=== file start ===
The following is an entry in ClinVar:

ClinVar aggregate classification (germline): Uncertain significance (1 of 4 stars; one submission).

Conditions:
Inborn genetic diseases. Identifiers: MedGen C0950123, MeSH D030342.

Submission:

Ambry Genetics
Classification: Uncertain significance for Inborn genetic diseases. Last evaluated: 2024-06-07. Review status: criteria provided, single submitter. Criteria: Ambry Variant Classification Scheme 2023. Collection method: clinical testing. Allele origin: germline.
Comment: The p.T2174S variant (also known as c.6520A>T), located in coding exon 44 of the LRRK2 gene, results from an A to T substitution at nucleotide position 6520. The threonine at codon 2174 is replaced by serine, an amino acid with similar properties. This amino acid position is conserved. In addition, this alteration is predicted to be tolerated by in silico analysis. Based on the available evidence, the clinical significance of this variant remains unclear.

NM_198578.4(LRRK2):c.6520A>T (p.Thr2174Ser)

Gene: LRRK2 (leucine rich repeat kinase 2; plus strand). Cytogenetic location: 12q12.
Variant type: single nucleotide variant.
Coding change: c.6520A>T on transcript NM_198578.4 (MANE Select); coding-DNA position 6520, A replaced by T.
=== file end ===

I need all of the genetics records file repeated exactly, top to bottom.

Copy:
The following is an entry in ClinVar:

ClinVar aggregate classification (germline): Uncertain significance (1 of 4 stars; one submission).

Conditions:
Inborn genetic diseases. Identifiers: MedGen C0950123, MeSH D030342.

Submission:

Ambry Genetics
Classification: Uncertain significance for Inborn genetic diseases. Last evaluated: 2024-06-07. Review status: criteria provided, single submitter. Criteria: Ambry Variant Classification Scheme 2023. Collection method: clinical testing. Allele origin: germline.
Comment: The p.T2174S variant (also known as c.6520A>T), located in coding exon 44 of the LRRK2 gene, results from an A to T substitution at nucleotide position 6520. The threonine at codon 2174 is replaced by serine, an amino acid with similar properties. This amino acid position is conserved. In addition, this alteration is predicted to be tolerated by in silico analysis. Based on the available evidence, the clinical significance of this variant remains unclear.

NM_198578.4(LRRK2):c.6520A>T (p.Thr2174Ser)

Gene: LRRK2 (leucine rich repeat kinase 2; plus strand). Cytogenetic location: 12q12.
Variant type: single nucleotide variant.
Coding change: c.6520A>T on transcript NM_198578.4 (MANE Select); coding-DNA position 6520, A replaced by T.